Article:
It took me over a decade since leaving the SEAL Teams to take an interest in guns again. My falling out with guns was mostly because of “hot desert sun in your eyes” burnout. But lately, I’ve been getting the itch again. And what a better way to scratch it than to talk about the Mosin Nagant and what it teaches us about guns.

A 19th Century Beast in 20th Century Wars

The Mosin Nagant, also known as Mosin’s rifle, was developed in the late 19th century in Russia. It has been used by the armed forces of several nations including Russia.

The rifle holds the distinction of being one of the most mass-produced military bolt-action rifles in history with over 37 million units made since 1891.

The M1891, as is its official name, is a five-shot, bolt-action rifle. It is fed by an internal magazine and is more commonly chambered for a 7.62-54mmR cartridge.

Despite its age, it’s still seen in found in conflict around the world. I actually saw several Mosin Nagants in Afghanistan during my time with SEAL Team Three. Think about that for a moment. It was made more than a century ago, and I’m sure to this day some bearded, five-wived Taliban is carrying one around because of its utility.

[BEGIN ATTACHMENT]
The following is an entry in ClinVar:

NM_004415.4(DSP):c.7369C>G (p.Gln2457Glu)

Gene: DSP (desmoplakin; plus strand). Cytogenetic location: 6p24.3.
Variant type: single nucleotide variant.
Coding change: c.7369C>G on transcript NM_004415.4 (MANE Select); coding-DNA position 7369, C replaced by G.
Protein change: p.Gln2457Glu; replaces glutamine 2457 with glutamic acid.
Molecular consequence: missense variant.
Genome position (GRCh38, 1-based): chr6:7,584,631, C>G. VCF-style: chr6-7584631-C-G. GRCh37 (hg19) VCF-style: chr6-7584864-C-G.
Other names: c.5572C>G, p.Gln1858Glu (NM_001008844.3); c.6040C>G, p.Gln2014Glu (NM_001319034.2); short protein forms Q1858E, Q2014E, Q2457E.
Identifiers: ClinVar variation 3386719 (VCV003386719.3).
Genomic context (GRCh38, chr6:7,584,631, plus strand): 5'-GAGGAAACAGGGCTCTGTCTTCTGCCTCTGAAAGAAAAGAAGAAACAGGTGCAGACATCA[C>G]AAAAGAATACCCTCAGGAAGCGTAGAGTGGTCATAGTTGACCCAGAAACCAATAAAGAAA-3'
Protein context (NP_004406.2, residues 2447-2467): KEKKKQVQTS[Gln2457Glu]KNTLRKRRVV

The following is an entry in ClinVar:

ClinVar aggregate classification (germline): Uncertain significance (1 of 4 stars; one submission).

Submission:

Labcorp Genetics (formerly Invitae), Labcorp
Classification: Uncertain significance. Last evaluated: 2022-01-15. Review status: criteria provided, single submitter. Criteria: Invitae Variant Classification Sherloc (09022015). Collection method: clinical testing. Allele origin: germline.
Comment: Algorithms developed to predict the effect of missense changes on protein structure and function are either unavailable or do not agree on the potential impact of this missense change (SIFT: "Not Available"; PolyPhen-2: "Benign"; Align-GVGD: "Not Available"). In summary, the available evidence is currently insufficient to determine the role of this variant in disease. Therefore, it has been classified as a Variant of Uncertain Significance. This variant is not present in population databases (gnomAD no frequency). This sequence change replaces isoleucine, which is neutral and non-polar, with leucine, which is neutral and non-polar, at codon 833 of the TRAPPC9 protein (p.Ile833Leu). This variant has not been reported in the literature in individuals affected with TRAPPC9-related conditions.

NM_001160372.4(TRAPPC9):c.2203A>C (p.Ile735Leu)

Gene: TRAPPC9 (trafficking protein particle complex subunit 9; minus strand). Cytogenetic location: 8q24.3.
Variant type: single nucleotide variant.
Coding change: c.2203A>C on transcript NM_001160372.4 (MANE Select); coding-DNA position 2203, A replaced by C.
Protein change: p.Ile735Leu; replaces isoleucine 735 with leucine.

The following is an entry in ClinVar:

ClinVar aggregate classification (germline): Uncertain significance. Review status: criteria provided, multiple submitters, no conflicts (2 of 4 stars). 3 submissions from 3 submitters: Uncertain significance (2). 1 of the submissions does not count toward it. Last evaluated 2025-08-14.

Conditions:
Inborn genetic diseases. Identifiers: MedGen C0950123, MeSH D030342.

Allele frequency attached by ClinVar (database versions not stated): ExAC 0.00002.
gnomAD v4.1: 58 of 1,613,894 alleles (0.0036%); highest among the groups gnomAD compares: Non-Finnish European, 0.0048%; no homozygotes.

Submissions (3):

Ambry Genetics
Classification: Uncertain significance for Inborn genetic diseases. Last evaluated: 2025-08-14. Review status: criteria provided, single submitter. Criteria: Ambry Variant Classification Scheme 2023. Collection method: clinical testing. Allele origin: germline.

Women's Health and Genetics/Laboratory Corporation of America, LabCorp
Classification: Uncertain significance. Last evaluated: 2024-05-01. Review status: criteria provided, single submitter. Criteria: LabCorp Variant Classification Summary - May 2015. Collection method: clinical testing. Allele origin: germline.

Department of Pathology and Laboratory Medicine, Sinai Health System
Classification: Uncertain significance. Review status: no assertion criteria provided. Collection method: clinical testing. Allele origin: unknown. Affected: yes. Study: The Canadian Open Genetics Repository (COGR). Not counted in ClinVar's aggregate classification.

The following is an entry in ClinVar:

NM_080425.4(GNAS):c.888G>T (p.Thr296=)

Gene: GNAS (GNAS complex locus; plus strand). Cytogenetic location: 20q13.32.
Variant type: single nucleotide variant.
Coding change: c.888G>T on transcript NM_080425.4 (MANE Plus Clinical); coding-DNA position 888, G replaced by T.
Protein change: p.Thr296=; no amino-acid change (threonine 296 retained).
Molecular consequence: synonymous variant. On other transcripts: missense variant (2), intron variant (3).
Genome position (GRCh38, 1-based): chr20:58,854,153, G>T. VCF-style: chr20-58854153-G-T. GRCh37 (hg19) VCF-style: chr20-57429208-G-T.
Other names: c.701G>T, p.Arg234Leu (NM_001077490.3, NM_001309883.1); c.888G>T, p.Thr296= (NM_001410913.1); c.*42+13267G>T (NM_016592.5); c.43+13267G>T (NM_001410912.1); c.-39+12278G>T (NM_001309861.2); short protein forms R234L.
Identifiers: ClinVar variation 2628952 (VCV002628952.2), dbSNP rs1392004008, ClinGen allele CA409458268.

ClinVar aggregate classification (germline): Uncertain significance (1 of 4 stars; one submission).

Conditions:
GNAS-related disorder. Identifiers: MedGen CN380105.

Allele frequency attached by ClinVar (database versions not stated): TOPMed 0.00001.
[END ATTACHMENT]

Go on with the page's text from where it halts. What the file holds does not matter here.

What Can the Mosin Nagant Teach Us?

Weapons are primarily designed for hunting and self-defense and there is no better example of simplicity of construction and ruggedness than the Mosin Nagant.

When I was in Afghanistan it was clear to me that I didn’t want to get into a mountainous gunfight with a bolt action rifle and the M4 was not a great option either. Luckily I had the option of the 7.62 SR25 semi-auto sniper rifle (which had its own reliability issues). I would have killed for a lightweight high capacity magazine Blaser rifle.